Huffpost Culture
The Blog

Featuring fresh takes and real-time analysis from HuffPost's signature lineup of contributors

Joshua Braff Headshot

Prison Grass

Posted: Updated:

The man being interviewed on TV was a killer, but I knew him because of baseball. In '07 I'd just become the new center-fielder for the Berkeley Baron's, an amateur team of ex-college level players. The San Quentin game against the prisoners was optional. It sounded like a story to me. Like skydiving or a swim with sharks. I'd play in center-field of course, where all the, "shivs" or man-made weapons were hidden in the grass, my teammates said. The prisoners would be amongst us, next to us, they were even allowed to shake our hands. It was okay, I was coached, they were cool, grateful, not as intimidating as you'd think. They might even thank you. "Thank me?" BUT: If there was to be a hostage situation, namely, a prisoner takes me in his grasp and say, presses a sliver of bathroom-tile into my windpipe, there's a NO NEGOTIATING WITH PRISONERS RULE. I had no idea what this meant.

The prisoner on the TV was being interviewed for a film about his life in San Quentin. He told the reporter the only positive was being a San Quentin Giant, a uniformed baseball player on weekends. His hair was white now and cropped close but I remember it brown the day we met. I was standing on second base, having just doubled by hitting a ball that bounced twice between the center and left-fielders before hitting the wall. Second base was right at the very center of this infamous yard. And around me were hundreds, six, seven hundred convicted criminals. Convicted of felonies that would make your eyes tear. Many were tattooed, many muscular, the ages varied greatly, the ethnicities too. Asians, Hispanics, American Indians, African Americans, Caucasians and mixed. Everyone stayed in their own groups, the African Americans to the right of third base, the Hispanics further out near left, the white guys behind our dugout. The Indians were over the fence in center, hitting a huge circular drum. BOOM, BOOM, BOOM. I heard it when we first walked in and throughout the game, a drone of warning amidst the nearby foghorns of San Francisco Bay.

"What is that?" I asked my teammate.

BOOM, BOOM, BOOM.

"Think of it as a welcome," he said.

A guard checked our IDs, rummaged through our equipment. He then asked the "first-timers" to raise their hands. I was the only one. My teammates laughed, as the NO NEGOTIATING RULE was explained. If I was taken hostage, an armed guard in a tower above the baseball field would fire his weapon at the offending prisoner's head and hopefully not kill me in the process. Okay? So consider yourself warned. Now go have fun.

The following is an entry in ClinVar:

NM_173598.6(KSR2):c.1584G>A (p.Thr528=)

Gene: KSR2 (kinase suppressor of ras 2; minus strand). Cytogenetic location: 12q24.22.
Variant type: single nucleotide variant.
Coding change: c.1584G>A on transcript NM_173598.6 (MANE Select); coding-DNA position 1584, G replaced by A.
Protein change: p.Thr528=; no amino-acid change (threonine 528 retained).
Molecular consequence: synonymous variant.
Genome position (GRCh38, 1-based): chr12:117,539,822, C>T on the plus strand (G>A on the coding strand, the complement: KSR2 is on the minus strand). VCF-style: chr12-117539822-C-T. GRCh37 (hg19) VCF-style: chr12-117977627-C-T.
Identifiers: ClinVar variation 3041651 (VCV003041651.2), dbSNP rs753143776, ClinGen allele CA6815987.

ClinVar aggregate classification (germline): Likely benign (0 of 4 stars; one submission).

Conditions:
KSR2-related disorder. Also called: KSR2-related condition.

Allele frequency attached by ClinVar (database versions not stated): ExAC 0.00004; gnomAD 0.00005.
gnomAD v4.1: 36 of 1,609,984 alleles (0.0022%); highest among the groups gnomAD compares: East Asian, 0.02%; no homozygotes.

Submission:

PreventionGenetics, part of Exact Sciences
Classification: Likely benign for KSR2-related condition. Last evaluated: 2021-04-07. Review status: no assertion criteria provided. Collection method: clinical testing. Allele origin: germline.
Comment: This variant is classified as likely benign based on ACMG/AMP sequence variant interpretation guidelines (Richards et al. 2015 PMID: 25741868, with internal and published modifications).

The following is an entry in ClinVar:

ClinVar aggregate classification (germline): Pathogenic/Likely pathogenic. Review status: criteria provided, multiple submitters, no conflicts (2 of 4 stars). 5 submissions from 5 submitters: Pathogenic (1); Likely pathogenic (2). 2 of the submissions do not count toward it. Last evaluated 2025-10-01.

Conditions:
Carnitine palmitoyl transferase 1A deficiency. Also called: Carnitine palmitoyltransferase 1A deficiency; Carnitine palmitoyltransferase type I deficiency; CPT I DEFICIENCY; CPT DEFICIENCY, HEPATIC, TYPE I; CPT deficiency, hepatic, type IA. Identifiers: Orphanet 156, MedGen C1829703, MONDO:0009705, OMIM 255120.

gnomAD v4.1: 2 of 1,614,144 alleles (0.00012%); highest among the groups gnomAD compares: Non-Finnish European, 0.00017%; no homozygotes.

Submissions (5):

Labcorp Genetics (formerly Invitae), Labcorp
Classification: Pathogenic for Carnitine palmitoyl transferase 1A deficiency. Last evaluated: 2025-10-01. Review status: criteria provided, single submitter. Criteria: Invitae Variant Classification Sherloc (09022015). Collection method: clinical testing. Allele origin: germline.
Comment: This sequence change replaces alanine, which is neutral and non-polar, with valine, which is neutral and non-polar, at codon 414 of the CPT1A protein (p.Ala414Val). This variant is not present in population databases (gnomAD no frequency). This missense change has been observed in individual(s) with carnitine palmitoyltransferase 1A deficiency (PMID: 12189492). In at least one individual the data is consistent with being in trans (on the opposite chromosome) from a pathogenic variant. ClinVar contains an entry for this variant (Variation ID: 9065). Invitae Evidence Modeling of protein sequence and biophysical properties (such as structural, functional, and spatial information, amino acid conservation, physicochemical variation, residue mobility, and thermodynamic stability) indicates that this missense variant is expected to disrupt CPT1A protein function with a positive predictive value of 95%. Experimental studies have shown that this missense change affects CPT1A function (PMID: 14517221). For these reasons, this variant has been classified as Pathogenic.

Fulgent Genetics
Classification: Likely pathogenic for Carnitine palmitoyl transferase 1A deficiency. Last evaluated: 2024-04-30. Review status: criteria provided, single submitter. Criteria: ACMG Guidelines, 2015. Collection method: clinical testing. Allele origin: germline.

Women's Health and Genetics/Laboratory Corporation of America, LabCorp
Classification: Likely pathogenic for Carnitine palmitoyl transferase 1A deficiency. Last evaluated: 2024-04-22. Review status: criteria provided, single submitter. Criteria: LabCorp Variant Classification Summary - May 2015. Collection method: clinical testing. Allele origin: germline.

The entrance to the prison is quite beautiful. A fountain in the style of Spanish architecture in the center of a courtyard and a sloping driveway to follow. Around the corner the rumble of male voices grew and the drumming got louder. And then we saw them, a sea of men, a concert with no performance, a rally with no speaker, no freedom, no views. Just walls. Captured people. They saw us, these men in their prison blues. They were lifting weights, walking, running, sitting, standing, drumming, BOOM, BOOM, BOOM.

My team in our black uniforms were greeted with some catcalls, Newbies, Cuties, Freebies were yelled and then laughter and I heard some whistles. I thought of my blond hair, my ass in these tight pants. I stood there, on second, watching the prisoners on the bench, my hands on my hips, the brim of my helmet hiding my eyes. The cage around home plate had men all over it. They were hanging on it, leaning on it, smoking, giggling, slapping each other on the back. There were so many people watching this game, betting on it, talking about it, picking their favorite players.

To my left I saw him, the second baseman from the documentary. He was smiling, his crows-feet splayed. I said, "Nice shot earlier," in reference to his home run. He dipped his head in appreciation and said, "Got a flattened-out-curve that hung for days." His throwing hand lifted and his open palm was on my back. I patted him too, realizing how many prisoners and guards were watching our exchange. And in the swirl of it all, the drumming, the cheering, the dirt at my feet, I felt a oneness with this man, a criminal with no name. I'd never want to know what he'd done to get in San Quentin. It would only ruin the beauty and importance of the moment. We were ballplayers. That was all we were that day.

The TV interviewer wanted to know "What he'd done," as the camera flashed his mug-shot from the day he entered the prison in 1964. His hair was down to his shoulders and brown, his eyes were dazed, glassed, "Lost behind the drugs," he told the reporter. I could have changed the channel. But I didn't. And in hindsight I sort of knew what was coming.

"I stabbed her," he said and held up another photograph, a worn Polaroid of a girl, a teenager with long dark hair, parted in the middle. "Her name was Lorraine."